Hallucinatory satanists infest swinging London in this hard-to-find psychedelic giallo from one of its boldest proponents, Sergio Martino (The Strange Vice of Mrs Wardh, Torso, Your Vice is a Locked Room and Only I have the Key). All the necessary ingredients are here, including giallo queen Edwige Fenech as the troubled victim of a psychopathic stalker, exotic West London locations and a psyched-out sitar heavy theme from Bruno Nicolai.
Scalarama takes place from 1 to 30 September over 250 venues across the UK and Ireland. Among the 400 events already confirmed are screenings of Polyester in Odorama, The Last House on the Left on 35mm, Nekromantik, Daisies, Branded to Kill and The Cabinet of Dr Caligari. For the full programme and to buy tickets, please visit the Scalarama website.
Loosely based on Sheridan Le Fanu’s ‘Carmilla’, extravagant, sumptuous, macabre Alucarda hails from the golden age of Mexican horror. Raven-haired orphan Alucarda has been brought up in a convent to shield her from the evil influence of her diabolical father. But the devil in her blood cannot be suppressed and she draws the newly arrived Justine into her world. Thereon ensue copious amounts of nudity, wild-eyed hysteria, repressed desires, hints of lesbian love, religious exaltation, levitation, exorcism, self-flagellating nuns and unholy rituals, most of it set in a womb-like convent with nuns dressed in what looks like bloodied bandages. Part of the Panique movement co-founded by Alejandro Jodorowsky, director Juan López Moctezuma shared his interest in creating a magical and ritualistic kind of spectacle that would shake up audiences’ perceptions. He certainly succeeded with this astounding, surreal, eye-popping stunner.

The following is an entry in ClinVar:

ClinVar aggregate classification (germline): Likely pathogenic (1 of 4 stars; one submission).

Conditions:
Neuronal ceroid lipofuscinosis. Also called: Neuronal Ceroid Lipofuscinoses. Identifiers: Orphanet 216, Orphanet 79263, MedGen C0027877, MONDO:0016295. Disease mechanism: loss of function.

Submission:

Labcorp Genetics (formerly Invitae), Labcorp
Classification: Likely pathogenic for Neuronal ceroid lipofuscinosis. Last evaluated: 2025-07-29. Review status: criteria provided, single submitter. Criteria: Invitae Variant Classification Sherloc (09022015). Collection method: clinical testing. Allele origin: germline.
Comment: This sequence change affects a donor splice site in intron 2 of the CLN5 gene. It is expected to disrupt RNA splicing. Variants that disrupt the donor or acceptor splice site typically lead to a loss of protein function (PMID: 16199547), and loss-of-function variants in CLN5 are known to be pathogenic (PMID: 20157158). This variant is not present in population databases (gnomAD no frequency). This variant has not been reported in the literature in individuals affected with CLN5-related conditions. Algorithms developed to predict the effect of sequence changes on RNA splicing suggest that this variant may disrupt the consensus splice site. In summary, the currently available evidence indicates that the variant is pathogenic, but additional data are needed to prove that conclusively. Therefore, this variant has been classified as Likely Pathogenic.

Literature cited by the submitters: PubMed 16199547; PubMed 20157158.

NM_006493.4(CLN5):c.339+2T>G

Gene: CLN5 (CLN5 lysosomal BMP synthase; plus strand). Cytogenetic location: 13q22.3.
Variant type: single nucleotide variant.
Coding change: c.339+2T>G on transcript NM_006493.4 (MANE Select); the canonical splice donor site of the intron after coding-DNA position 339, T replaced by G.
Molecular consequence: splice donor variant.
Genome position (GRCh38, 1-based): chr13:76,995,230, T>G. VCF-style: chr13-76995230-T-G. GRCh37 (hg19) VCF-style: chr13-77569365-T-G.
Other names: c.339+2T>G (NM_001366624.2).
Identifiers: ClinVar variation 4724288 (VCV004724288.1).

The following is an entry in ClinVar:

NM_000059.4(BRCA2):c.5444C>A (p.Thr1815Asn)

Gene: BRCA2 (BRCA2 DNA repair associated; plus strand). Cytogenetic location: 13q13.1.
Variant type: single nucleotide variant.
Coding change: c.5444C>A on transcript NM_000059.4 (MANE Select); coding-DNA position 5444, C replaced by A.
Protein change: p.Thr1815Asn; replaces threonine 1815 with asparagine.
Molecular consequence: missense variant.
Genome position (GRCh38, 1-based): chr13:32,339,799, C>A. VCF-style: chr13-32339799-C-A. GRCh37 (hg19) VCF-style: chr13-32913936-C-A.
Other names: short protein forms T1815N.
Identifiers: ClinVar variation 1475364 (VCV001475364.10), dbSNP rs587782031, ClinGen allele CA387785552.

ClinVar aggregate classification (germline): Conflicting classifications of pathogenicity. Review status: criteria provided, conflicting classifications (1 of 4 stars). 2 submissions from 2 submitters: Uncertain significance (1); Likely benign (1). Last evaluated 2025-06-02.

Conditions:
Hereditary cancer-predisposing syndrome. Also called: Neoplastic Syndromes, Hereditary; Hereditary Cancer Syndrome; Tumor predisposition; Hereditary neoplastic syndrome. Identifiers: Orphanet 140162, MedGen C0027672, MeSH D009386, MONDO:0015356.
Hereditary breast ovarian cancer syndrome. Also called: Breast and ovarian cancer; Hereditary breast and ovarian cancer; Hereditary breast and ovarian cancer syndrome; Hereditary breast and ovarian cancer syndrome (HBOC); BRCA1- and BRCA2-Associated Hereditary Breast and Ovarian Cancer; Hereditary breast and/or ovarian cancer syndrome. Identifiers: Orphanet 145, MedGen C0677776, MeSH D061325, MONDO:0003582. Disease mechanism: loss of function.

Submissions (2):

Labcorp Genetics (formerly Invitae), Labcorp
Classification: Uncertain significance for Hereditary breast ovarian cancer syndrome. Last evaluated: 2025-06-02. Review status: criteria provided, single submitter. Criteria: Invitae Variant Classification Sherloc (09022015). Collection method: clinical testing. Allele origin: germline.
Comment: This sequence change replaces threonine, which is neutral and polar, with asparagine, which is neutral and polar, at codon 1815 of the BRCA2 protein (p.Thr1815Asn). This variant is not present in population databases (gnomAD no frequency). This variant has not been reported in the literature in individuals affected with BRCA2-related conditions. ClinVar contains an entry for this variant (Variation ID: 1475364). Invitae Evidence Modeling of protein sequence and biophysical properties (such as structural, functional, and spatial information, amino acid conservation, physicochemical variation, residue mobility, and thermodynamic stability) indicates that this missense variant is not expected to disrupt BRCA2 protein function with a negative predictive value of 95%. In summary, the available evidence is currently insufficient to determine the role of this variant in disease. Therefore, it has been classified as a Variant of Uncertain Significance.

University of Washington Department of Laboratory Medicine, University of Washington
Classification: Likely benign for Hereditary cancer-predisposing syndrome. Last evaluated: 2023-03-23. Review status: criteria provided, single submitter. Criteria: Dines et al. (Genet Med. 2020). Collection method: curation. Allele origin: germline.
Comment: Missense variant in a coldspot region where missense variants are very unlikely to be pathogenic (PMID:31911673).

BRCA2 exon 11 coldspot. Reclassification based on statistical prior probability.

+ The Moon Bird (Brothers McLeod, UK 2010, 15 minutes)
A dark animated fairy tale in black and white, about an orphan girl kidnapped by a witch who wants her tears for a magic potion.
Co-curated by Strange Attractor Press, this special weekend of EEFF screenings at the Andaz Hotel Liverpool Street’s Masonic Temple includes witches, ghosts and devilish mermaids, taking you from Wicca to haunted Mexican convents, and from British classics to a special evening with Dave McKean. Full schedule below.
Eye of the Devil
J. Lee Thompson | 1966 | UK | 92 mins
Vineyard owner (David Niven) returns to his castle, where he and wife (Deborah Kerr) are confronted by a witch, calling for a blood sacrifice.
14:00 Night of the Eagle
Sidney Hayers | 1962 | UK | 87 mins
A psychology professor discovers that his wife has been practicing witchcraft and presses her to stop. Then things begin to go horribly, supernaturally wrong.
16:00 Audrey Rose
Robert Wise | 1977 | USA | 113 mins – 16mm Screening
A young Anthony Hopkins is unnervingly obsessed with the idea that Ivy Templeton is the reincarnation of his daughter.
19:00 An Evening with Dave McKean
Illustrator and designer Dave McKean has created books and graphic novels of The Graveyard Book (Neil Gaiman) and The Homecomeing (Ray Bradbury), worked with Richard Dawkins and Stephen King, designed characters for Harry Potter, and exhibited across the world. Join us for an evening with a truly unique artist, where Dave will discuss his work, and offer an exclusive first look at footage from his upcoming feature Luna. His other work can be seen on www.keanoshow.com
2005 | USA/UK | 104 mins + Shorts + Dave McKean in conversation with SF Said